This post is about Christian deconstruction and how it relates to Christian unity.
Category: The Church
What is Spiritual Deconstruction, part 4 is an article claiming that much deconstruction would not happen if the gospel was not just talked about, but lived out by Christians everywhere loving our enemies and those with whom we disagree.
I remember the first time I found out that a close friend of mine was deconstructing his faith. We were close. Very close. He moved with his family away from New England to the underbelly of the Bible Belt – the South. He, like me, had befriended Rob Bell literature in all of its glory, and as time went on, he began to really hold on to some of the main tenets of Rob Bell’s theology, which as his books rolled on and he left his church, became more and more loosely affiliated with Christ.
But through all of that reading and searching, as I still do, and as I still attempt to spiritually minimalize, I was always anchored to the gospel, not only by definition, but by every lifestyle choice I wanted to make. yes. I believe with everything I have that the crucified and risen Jesus, died for my sins and has been enthroned as the true Lord of the world. So I’ve been called to salvation, not because of anything I’ve done, but because of the sheer grace of God, I’ve been lead to repentance and faith in Jesus Christ as the risen Lord. And I can and should now share that good news with others who I spend time with.
One of the big problems we have with this conversation in general is our differing thoughts as to what “deconstruction” actually is, so I thought I’d attempt to answer that question based on Scripture, my own personal experiences, and the experiences of the countless numbers of friends I have who have or are going through what most of us would consider “deconstruction”.
This is where we are at in our culture. We want to soak in all of the details between two famous actors – one seasoned, A-lister who’s been around a while & one young, vibrant blonde who’s younger and in 2022, much easier on the eyes. And they’re defamation law suits about the way each of them have treated one another are now online, on YouTube, or just about anywhere else you can find them. Our culture is absorbing every bit of the detailed fallout in their relationship. And truthfully, I’ve found myself watching a few clips of Johnny’s testimony or Amber’s tearful reaction.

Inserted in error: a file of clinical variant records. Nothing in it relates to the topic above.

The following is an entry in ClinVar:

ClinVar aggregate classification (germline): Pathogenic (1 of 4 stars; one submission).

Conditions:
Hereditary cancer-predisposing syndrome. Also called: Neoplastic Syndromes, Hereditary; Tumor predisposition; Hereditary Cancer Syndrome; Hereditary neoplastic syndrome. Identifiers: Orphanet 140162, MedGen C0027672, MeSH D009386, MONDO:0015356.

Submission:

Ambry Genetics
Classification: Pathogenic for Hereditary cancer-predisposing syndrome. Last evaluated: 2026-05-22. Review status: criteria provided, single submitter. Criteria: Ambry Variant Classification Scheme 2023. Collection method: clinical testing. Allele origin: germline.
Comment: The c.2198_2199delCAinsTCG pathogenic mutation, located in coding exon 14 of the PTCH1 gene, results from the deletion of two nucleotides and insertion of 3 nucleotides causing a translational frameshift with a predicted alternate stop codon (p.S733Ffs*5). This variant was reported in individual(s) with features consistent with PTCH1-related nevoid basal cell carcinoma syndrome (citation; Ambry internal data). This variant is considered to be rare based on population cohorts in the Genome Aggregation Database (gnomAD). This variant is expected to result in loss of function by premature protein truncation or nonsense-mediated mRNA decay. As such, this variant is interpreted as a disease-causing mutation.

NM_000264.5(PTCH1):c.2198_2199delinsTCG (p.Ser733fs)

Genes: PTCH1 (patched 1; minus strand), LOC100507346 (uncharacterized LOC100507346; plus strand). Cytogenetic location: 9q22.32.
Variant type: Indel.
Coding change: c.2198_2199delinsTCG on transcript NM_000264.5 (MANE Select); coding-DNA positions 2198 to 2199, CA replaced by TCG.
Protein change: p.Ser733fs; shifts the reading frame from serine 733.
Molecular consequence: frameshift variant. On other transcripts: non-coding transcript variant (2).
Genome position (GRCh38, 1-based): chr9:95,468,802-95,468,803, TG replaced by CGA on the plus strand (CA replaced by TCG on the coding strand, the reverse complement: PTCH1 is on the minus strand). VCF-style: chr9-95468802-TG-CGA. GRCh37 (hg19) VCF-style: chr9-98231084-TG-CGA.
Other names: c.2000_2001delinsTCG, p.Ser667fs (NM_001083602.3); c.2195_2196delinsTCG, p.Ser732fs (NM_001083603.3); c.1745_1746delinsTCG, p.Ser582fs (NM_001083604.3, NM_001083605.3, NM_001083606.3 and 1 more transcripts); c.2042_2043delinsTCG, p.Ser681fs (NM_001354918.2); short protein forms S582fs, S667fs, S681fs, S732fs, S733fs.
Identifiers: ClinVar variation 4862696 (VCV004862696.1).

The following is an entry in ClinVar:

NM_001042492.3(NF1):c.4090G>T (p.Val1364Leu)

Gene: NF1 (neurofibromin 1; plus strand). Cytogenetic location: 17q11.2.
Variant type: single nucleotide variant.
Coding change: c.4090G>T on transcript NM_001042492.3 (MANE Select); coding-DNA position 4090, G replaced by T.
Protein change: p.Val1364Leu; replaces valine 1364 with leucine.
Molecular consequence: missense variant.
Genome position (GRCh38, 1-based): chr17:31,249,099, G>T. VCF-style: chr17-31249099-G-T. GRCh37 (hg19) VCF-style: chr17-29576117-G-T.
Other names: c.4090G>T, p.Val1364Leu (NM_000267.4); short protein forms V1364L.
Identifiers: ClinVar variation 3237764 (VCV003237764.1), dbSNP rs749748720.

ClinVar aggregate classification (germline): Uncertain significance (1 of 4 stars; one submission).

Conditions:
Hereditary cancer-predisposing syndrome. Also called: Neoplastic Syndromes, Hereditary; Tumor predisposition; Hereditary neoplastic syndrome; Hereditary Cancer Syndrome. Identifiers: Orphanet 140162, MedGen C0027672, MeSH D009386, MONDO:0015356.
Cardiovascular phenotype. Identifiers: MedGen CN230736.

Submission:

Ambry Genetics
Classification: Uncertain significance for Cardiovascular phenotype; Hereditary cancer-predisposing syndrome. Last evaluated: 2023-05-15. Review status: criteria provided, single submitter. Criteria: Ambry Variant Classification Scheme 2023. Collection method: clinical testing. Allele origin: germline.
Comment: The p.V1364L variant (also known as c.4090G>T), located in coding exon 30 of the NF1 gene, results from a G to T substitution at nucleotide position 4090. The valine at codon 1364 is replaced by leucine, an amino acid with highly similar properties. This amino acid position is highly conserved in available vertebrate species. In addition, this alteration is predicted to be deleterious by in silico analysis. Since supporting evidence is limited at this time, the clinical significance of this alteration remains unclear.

Recently I’ve noticed a disturbing trend on our more visual, open bedroom walls, otherwise known as our social media pages: It would seem we have developed a taste for ‘heroes’ who divide us as Christians. I certainly have. I tend to enjoy the likes of Elon Musk and Joe Rogan, so I share their tweets and youtube videos. I do this because I’m somewhat of an independent thinker and voter.
When revitalizing a church, your temptation is going to be to do it like the big dogs. You want to be the next Andy Stanley, Rick Warren, Steven Furtick, Craig Groeschel or whoever else is popular at the time. Your church, however, should be different. It should be different because you are different, your members are different, your community is different, and your calling is, therefore, different.
Before you decide to revitalize your church or your small group, and to bring dead bones to life, first go to God and ask Him if he’s down with that plan. We started our revitalization conversation here, and if you’re trying to turn things around or just beginning your story, you’re probably excited about the…
The difference between a dying church and a church that is alive is in both the perspective of its members and the competency and genuine spiritual care of its leadership.